The economic impact on healthcare has taken its toll on the number of registered nurses providing bedside care to patients, compromising patient safety and dramatically increasing the potential for negative outcomes. Several factors have immensely contributed to the nursing shortages over the years, including healthcare organizations downsizing, increased workloads, inadequate staffing plans and job dissatisfaction. Mandated nurse-to-patient staffing ratios have been implemented in several states to date with many more trying to pass some type of legislation. Have these ratios affected the quality of care or is it more realistic to create staffing committees that are based on each unit’s unique situation and varying requirements?
Nurse-to-patient ratios is not a new topic of debate for all of us who deliver care to patients every day. Only lately it has been a big issue that have caught the attention of many. Demands by the medical community for changes concerning staffing, asking for the government interventions in minimum staffing laws. Registered nurses have long acknowledged and continue to emphasize that staffing issues are an ongoing concern, one that influences the safety of both the patient and the nurse. (ANA, 2015) .nowadays hospitals are running for profit and the emphasis is not put on job burnout, stress, and endangerment of patients. Nursing shortages is a very pertinent problem, it will be optimum to have laws in place to help with the issue, however meanwhile leadership and management methods to the matter can help to mend the nursing situation and avoid many of the damaging effects of unfitting nurse-to-patient ratios.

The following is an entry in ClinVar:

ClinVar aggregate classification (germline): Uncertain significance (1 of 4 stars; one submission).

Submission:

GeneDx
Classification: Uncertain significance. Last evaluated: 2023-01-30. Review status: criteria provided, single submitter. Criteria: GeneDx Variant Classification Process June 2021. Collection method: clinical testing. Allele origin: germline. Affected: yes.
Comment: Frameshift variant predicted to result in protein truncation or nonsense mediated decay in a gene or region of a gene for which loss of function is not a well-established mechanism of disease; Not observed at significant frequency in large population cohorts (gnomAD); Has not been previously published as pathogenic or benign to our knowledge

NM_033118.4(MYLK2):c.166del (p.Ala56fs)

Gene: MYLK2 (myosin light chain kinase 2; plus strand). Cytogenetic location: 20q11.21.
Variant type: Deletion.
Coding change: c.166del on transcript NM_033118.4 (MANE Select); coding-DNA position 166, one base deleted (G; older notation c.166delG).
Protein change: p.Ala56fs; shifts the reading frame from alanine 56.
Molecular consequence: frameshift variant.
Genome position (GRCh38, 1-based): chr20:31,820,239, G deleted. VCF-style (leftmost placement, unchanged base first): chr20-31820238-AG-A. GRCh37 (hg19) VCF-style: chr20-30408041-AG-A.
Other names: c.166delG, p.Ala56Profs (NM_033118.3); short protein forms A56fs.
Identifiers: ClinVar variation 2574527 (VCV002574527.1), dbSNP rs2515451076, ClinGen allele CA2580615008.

The purpose of this article is to discuss appropriate nurse staffing and staffing ratios and its impact on patient care. Although the issue is just not about numbers as we discuss staffing we begin to see how complex the issue has become over the years. Many factors can affect appropriate nurse staffing ratios. As we investigate nurse staffing ratios we can see the importance of finding the right mix and number of nurses to provide quality care for patients.
Current nurse-to-patient ratios is a topic that has constant focus on today’s patient outcomes and safety. There have be many studies and there continues to be studies done on how a higher nurse to patient ratio effects not only patient and nurse safety and patient outcomes once they leave the hospital, but also patient mortality rates as well. When a nurse has been assigned more of a patient load than they can safely handle, whether it be because of a large patient volume or patient acuity, patients suffer and the quality of care declines. With the higher ratio,